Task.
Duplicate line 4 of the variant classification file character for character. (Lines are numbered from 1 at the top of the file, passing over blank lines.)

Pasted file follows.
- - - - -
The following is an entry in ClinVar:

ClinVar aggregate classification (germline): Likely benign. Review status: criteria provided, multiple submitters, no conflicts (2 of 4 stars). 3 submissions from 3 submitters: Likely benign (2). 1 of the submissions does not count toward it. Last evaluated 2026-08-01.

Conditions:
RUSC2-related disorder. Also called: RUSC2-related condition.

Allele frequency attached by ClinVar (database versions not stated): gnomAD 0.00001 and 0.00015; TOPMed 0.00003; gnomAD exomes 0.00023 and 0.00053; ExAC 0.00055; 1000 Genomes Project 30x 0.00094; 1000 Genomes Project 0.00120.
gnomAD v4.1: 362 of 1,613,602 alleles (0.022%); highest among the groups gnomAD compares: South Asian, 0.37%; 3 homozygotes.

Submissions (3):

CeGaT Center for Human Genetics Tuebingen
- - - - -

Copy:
RUSC2-related disorder. Also called: RUSC2-related condition.